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  • What to do about Russell?

  • PHOENIX — No one knows better than Jed Lowrie that the shortstop of the Oakland Athletics future is Addison Russell.
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  • PHOENIX — No one knows better than Jed Lowrie that the shortstop of the Oakland Athletics future is Addison Russell.
    For that reason, current Oakland shortstop Lowrie can't say how long his stay in Oakland will be. He loves his teammates, he has a history in the Bay Area after playing college ball at Stanford, and he likes winning, so he's in no hurry to leave.
    What to do about Russell? He's only played three games above Class-A, so the A's aren't going to rush him to the big leagues this year. Such is Russell's talent, however, that the 20-year-old could be forcing the issue 12 months from now.
    "It's impossible to look at Addison and not see an awesome shortstop in the making," Lowrie said. "He has a chance to play at this level for a very long time."
    If that's the case, the A's would seem to have two paths for Lowrie. They could move him to second base, which was the position the A's thought he'd probably play when they picked him up from Houston just before spring training a year ago. Or they could let him go to play somewhere else, either by trading him or by letting him go as a free agent when he becomes eligible after the season.
    "The organization is really excited about Addison, and they should be." he said. "At some point we'll have to have some conversations about how I fit into their plans. This early, it's too hard to say.
    "I love the guys in the clubhouse. The coaching staff, led by Bob (Melvin) is awesome. It's great here. I like playing here. The Coliseum has its set of challenges, but you make up for it with the guys and the coaching staff."
    Lowrie, 29, wants to be a shortstop looking ahead. If there were teams that wanted him to play short and Oakland wanted to move him to second, that balancing act would be a major factor in his decision-making process. But he does have lots of loyalty to the A's, for whom he had a breakout season in 2013 with a .290 average, 45 doubles, 15 homers, and a career-best 154 games played.
    He'd been an often-injured prospect in Boston, with a couple of fluke injuries keeping him out of the lineup for extended periods of time. He went to Houston and had a great half season in 2012, then another collision at second base ended his season. Playing a full season for the first time in 2013 was validation.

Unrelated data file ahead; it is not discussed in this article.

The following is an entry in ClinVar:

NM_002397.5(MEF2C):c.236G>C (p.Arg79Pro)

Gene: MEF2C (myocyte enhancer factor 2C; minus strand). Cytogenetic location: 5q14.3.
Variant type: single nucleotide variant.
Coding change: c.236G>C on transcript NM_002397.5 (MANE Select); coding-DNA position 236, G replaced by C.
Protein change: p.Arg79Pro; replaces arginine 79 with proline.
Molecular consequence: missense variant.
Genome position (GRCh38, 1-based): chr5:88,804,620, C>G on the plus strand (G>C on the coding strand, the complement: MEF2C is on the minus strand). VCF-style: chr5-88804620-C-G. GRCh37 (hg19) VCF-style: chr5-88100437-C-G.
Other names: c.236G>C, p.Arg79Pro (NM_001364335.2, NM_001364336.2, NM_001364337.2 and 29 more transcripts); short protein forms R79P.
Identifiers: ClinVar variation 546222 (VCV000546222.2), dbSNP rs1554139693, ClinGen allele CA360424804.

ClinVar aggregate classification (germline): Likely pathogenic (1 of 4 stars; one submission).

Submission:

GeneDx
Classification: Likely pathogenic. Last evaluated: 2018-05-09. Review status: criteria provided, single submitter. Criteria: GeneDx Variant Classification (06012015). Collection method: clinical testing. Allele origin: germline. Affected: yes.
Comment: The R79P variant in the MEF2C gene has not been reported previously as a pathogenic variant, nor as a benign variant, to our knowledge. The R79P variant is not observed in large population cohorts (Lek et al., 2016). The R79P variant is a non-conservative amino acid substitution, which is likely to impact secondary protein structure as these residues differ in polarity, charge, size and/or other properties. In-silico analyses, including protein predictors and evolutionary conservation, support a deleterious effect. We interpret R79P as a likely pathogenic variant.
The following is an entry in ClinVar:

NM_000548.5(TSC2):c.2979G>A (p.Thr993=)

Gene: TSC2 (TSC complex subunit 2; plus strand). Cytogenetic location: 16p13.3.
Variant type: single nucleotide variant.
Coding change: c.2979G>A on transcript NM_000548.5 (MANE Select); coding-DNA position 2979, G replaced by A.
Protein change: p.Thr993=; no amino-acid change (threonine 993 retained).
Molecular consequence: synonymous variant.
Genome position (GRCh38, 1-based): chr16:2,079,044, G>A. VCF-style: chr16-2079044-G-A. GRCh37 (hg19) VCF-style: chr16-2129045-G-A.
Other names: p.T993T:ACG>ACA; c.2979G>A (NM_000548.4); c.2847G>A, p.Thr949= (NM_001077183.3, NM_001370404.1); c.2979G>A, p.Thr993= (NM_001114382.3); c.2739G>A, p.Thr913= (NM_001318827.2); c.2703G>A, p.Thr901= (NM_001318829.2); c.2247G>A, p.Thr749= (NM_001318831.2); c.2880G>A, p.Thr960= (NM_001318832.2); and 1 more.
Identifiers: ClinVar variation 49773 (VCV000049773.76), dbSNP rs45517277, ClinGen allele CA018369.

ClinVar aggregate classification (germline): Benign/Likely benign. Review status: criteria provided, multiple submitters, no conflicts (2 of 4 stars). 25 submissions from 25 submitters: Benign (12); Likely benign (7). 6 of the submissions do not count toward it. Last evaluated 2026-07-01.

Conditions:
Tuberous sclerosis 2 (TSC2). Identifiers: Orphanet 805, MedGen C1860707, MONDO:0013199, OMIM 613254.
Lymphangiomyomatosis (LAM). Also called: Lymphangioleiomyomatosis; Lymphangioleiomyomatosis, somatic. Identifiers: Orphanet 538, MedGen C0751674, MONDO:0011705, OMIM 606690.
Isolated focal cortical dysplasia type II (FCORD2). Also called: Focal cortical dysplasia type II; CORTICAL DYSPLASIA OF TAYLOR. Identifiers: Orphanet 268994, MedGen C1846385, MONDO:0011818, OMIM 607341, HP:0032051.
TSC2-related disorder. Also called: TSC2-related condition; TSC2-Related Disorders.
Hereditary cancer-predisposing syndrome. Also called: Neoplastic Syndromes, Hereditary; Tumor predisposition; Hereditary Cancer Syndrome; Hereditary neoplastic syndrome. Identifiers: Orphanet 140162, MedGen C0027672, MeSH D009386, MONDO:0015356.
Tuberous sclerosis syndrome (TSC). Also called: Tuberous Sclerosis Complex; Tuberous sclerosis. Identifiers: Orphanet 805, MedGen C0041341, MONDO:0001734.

"Before last year, people saw my injuries, but they didn't dig down to learn how the injuries happened," he said. "People assumed I was injury-prone. I'm not; I just play hard. The injuries were all 'what-are-you-going-to-do?' things. To play last season injury free and to play for a team that won its division for the first time, those were great things for me."
    As for the future?
    "I'm not going to be doing any back flips," Lowrie said, grinning. It was a reference to the standing back flip Russell did in the A's talent show earlier this month. "Just looking at him doing that, you can tell what kind of athlete he is."
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    MANAGER BOB MELVIN isn't ready to make a call on his opening day starting pitcher, but that announcement could come by Monday. Friday night's starter, Sonny Gray is widely expected to get the call.
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    OUTFIELDER CRAIG GENTRY'S back problem survived his playing in a minor league game Thursday. The outfielder did a full workout Friday and had another minor league game Saturday. It's questionable if he'll be ready for opening day.
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    RYAN COOK, whose recovery from shoulder pain may keep him off the opening day roster, threw an inning in a minor league game Saturday.
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    FRANCISCO RODRIGUEZ'S recovery from Tommy John surgery is coming along well. He threw an inning a minor league game Friday and needed just six pitches to get through it.
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